The single, thick plank top raised on 19th century A-frame trestle supports, 255cm long x 67cm wide x 8cm high (76cm high with A-frame supports)
Provenance: Removed from Prinknash Abbey, Cranham, Gloucestershire
For nearly nine hundred years the land known as Prinknash has been associated with Benedictine monks. In 1096 the Giffard family, who had come to England with William the Conqueror, made a gift of the land to Serlo, Abbot of St. Peter's, Gloucester. In 1339 the Bishop of Worcester granted a licence 'for the Abbot of Gloucester and his fellow monks to celebrate Mass or to have it celebrated by a suitable chaplain in an oratory within their manor of Princkenasch'. A large part of the present building was constructed during the abbacy of William Parker, last Abbot of Gloucester, around the year 1520, and in July 1535 it is possible that the buildings played host to Henry VIII and Anne Boleyn during their summer progress. The Abbey was surrendered to the Crown during the Dissolution of the Monasteries in January 1540 and was held in private ownership by Gloucestershire gentry until 1928 when the last private owner transferred it to the ownership of the Benedictine monks of Caldey. In 1972 they moved to a new building and the old abbey buildings were converted into a conference centre and retreat.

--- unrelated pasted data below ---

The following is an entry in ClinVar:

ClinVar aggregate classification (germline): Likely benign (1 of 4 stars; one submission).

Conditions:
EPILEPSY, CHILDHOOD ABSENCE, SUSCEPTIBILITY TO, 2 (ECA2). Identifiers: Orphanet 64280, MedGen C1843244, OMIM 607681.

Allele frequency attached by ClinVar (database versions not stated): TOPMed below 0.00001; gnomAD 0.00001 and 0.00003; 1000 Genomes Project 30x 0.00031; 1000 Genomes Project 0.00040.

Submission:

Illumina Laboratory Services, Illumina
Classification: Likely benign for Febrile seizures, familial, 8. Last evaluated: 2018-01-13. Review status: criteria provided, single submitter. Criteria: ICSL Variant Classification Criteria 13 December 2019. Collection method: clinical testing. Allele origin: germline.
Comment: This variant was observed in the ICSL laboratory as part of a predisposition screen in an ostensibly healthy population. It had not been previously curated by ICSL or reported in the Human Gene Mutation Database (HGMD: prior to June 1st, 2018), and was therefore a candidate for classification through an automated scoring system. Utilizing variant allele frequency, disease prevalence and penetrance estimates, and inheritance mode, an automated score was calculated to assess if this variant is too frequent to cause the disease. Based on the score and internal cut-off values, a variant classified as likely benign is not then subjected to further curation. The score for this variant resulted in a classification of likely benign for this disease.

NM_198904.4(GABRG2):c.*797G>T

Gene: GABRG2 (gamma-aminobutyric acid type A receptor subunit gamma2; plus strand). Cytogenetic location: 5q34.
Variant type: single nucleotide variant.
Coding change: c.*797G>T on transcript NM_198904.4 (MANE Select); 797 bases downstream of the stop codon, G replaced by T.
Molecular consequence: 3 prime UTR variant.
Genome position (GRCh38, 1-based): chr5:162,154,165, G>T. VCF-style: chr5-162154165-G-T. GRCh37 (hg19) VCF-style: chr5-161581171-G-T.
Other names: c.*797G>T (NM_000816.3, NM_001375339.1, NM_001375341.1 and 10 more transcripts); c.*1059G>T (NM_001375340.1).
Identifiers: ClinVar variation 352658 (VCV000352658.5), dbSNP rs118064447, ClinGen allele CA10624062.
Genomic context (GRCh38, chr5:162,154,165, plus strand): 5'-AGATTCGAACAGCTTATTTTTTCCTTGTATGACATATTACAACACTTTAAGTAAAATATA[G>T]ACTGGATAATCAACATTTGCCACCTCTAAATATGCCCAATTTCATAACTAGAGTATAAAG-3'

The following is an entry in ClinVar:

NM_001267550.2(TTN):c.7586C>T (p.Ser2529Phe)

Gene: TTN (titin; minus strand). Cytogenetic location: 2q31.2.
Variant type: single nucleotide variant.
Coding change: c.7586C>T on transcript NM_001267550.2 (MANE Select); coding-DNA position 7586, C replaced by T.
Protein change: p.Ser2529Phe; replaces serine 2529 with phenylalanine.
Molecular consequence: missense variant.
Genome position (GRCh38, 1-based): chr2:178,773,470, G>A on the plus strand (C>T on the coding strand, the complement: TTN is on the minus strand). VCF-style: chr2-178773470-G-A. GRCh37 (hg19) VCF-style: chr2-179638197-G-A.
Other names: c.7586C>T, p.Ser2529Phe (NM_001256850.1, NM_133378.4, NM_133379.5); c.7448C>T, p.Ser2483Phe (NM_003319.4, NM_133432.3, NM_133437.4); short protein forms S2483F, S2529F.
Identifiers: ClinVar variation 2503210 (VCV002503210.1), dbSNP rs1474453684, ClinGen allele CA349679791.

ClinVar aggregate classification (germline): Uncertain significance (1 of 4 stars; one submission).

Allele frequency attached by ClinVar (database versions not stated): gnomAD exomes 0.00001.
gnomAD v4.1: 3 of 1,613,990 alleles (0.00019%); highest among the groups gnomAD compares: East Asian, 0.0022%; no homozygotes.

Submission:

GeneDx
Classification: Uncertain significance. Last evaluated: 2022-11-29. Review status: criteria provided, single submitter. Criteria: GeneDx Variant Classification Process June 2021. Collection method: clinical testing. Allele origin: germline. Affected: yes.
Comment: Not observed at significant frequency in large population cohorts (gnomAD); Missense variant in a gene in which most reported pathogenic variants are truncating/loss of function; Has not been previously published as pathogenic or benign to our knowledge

For a discussion of the medieval trestle table see Victor Chinnery, Oak Furniture: The British Tradition (1979), pp. 283 - 287 where he notes, 'throughout the Middle Ages, trestles supporting a board were almost the only form of long dining table available' and that, generally speaking, trestles were the most common form of support prior to 1550, when a joined frame was more usual. See Diagram 3:3, p. 284.